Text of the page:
Centre set to meet fiscal deficit target, but this spend faces axe
Finance minister Arun Jaitley may be confident of meeting the fiscal deficit target of 3.3% of GDP this fiscal to please global credit rating agencies, but it may lead to contraction of public capital expenditure, which is already low in GDP terms when compared to the previous year, fear experts.
Finance minister Arun Jaitley may be confident of meeting the fiscal deficit target of 3.3% of GDP this fiscal to please global credit rating agencies, but it may lead to contraction of public capital expenditure, which is already low in GDP terms when compared to the previous year, fear experts. Analysts said the trend in recent years to lower public capital expenditure does not augur well for the economy. In 2017-18, the Union Budget provided for public capital expenditure of 1.2% of GDP, which has come down to 0.9% of GDP in this year’s Budget.
The government made a major amendment in this year’s finance Bill, which went largely unnoticed. It has inserted provisions in the Fiscal Responsibility and Budget Management (FRBM) Act to allow higher than mandated borrowing and possibly spending, till the 2024 Lok Sabha election cycle. In an ideal fiscal situation, tax and non-tax revenue are used for administrative expenses and capital receipts, including market borrowings, are used for infrastructure expenditure.
The amendment ensured that the government will no longer have to report revenue deficit numbers and debt limit will run parallel to fiscal deficit target. Revenue expenditure usually reflects the consumption expenditure of the government. “No one is questioning the government’s ability to achieve 3.3% of GDP fiscal deficit target this year. My question is about the composition of fiscal deficit rather than the headline fiscal deficit,” N R Bhanumurthy, economist with National Institute of Public Finance and Policy, said.
As per the original FRBM Act, over a period of time government borrowing is to be utilised for capital expenditure only and the consumption expenditure is to be fully met by revenue mop-up. That’s why FRBM proposed that revenue deficit be brought to zero and fiscal deficit to 3% of GDP. The deficits are met by borrowing.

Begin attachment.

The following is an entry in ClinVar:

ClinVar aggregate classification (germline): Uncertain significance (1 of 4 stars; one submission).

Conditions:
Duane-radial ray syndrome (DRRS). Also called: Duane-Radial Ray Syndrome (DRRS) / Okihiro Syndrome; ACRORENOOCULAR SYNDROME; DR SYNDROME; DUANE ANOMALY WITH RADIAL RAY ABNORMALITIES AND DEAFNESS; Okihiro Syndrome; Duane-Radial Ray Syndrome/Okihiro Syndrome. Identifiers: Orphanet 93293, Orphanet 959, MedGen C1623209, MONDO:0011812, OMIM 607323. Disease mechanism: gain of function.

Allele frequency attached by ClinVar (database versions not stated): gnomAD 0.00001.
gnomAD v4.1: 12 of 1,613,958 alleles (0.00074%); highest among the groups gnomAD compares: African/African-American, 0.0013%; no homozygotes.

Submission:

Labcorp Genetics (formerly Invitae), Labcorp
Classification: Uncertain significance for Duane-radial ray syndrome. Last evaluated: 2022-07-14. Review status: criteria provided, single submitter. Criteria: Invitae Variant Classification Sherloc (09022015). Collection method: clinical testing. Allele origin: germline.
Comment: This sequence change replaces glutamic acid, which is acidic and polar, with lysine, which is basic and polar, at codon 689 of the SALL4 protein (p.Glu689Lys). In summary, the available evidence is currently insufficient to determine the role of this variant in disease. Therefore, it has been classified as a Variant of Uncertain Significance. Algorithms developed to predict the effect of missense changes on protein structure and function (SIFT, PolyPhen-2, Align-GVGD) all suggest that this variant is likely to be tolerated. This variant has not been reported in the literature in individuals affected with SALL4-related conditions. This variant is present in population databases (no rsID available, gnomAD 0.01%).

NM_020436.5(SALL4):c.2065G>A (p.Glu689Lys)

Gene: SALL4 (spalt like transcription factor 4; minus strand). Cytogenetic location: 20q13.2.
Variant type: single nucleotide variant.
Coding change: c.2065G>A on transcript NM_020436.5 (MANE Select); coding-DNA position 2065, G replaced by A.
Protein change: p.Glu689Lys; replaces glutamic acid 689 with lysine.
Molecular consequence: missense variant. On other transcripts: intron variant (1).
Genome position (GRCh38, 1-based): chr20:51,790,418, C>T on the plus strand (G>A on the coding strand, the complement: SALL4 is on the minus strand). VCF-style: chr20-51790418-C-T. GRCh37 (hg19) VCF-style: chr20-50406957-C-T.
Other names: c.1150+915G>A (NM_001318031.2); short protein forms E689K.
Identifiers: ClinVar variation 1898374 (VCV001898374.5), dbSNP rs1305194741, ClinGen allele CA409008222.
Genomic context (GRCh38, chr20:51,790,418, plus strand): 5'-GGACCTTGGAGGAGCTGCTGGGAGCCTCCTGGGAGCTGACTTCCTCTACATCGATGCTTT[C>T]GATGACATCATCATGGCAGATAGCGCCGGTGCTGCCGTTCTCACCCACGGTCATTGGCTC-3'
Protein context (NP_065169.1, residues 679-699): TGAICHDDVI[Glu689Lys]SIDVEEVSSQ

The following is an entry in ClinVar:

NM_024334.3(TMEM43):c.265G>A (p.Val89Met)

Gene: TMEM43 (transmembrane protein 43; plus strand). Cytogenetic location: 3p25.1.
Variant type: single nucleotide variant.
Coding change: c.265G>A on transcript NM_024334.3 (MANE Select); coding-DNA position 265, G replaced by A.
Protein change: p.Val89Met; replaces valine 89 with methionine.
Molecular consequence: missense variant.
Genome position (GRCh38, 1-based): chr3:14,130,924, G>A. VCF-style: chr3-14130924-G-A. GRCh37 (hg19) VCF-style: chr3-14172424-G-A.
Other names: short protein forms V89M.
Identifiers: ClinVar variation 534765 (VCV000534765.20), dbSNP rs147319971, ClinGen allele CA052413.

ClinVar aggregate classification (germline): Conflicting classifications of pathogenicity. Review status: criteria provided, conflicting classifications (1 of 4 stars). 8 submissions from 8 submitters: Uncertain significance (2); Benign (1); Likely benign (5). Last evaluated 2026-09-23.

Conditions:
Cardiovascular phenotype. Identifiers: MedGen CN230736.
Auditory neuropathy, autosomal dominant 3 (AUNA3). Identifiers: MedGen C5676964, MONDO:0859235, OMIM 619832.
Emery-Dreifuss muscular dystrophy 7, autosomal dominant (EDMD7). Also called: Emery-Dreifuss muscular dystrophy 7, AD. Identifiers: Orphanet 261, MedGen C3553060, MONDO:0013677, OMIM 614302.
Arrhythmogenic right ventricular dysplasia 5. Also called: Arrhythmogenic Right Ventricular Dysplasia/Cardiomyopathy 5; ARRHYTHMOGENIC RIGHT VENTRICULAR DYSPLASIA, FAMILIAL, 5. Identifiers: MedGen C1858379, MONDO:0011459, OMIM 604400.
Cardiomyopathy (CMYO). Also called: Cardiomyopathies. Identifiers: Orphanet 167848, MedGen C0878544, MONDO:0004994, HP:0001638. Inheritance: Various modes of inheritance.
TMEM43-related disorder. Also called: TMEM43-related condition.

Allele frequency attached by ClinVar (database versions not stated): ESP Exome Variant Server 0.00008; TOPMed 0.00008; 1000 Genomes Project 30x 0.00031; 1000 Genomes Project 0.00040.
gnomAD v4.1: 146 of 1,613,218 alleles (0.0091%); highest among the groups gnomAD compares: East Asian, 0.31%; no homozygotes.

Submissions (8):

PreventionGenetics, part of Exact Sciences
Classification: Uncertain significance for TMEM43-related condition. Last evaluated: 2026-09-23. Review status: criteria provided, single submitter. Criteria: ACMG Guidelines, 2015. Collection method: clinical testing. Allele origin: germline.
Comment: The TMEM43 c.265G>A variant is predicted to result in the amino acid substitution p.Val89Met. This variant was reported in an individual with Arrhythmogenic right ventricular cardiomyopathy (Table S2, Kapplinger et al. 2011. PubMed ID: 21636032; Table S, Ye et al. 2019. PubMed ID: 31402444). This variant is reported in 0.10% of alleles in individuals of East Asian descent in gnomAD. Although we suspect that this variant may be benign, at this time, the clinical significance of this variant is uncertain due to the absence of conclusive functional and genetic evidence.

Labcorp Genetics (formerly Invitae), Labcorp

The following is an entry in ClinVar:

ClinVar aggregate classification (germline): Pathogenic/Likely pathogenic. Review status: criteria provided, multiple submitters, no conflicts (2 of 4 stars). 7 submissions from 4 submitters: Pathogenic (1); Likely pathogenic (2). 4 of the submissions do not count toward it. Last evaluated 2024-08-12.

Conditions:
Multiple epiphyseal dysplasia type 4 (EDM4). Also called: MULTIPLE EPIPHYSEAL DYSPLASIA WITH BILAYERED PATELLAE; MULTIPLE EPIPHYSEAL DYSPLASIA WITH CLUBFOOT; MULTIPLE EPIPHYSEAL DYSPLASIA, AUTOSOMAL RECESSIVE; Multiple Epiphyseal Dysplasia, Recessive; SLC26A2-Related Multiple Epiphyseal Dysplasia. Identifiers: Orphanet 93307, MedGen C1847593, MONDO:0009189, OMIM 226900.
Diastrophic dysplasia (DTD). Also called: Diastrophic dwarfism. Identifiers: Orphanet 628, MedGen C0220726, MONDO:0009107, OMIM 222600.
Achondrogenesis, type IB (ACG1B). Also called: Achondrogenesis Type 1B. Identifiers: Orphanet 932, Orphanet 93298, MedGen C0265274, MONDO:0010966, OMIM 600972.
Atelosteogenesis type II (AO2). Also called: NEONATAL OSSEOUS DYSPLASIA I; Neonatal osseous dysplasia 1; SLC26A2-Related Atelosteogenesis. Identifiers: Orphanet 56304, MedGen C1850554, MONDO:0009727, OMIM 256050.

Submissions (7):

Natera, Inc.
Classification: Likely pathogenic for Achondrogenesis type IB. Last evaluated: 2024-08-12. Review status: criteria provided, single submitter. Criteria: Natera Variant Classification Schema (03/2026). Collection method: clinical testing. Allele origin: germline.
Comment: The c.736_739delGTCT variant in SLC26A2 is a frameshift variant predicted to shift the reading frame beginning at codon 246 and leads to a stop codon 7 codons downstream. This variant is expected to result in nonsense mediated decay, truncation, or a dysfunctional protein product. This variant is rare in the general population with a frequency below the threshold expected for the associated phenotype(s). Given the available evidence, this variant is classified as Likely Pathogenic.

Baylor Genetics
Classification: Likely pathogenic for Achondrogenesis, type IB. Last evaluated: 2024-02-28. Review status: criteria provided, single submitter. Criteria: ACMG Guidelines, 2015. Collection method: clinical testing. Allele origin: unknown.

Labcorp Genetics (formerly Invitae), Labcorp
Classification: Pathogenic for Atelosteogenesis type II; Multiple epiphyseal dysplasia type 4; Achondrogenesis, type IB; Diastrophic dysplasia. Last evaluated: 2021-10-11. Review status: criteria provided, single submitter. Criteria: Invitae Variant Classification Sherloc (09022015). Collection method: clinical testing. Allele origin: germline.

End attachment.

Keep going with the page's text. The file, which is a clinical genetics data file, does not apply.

“The finance Bill passed this year clearly states there will be only fiscal deficit and public debt targets in FRBM. This means the government has indirectly stated there will be no concept of revenue deficit hereafter,’ Bhanumurthy told DNA Money. “This in my view is not expansionary. This meant shifting of expenditure from capital to consumption. Whenever there is fiscal stress, the first victim will be capital expenditure, which is not good for the economy,” he said.
Though there is some stability in expenditure this fiscal, there is a lot of uncertainty over revenue. As it is target of Rs one lakh revenue collection from GST every month has not happened so far. With the downward revision of GST rates periodically, Rs one lakh target will only be elusive for some more time. “At the moment there are pressures. We need to see what kind of election pressures are there. Ultimately the public expenditure will become the fall guy, Bhanumurthy said.
“Fiscal consolidation is not fiscal compression. Fiscal consolidation should always lead to higher growth provided the expenditure switching mechanism does not lead to expenditure compression mechanism, which will lead to contraction rather than expansion of the economy,’ he said. CARE chief economist Madan Sabnavis told DNA Money that fiscal deficit target can be met this year only through public expenditure compression with revenue targets slippages on GST and disinvestment fronts.
Crisil chief economist D K Joshi said the twin deficits ' fiscal and current account—which had improved under the current government, have started reversing from last fiscal. The runaway rise in oil prices could stir inflation scourge back to life and impact other macro indicators too.
A Crisil report estimates every $10 per barrel increase in crude oil price can raise India’s fiscal deficit by 8 basis points as a percentage of GDP and similarly current account deficit by 40 basis points.
The free fall of the rupee could only worsen the situation, with the country importing 80% of its crude oil requirement, analysts said.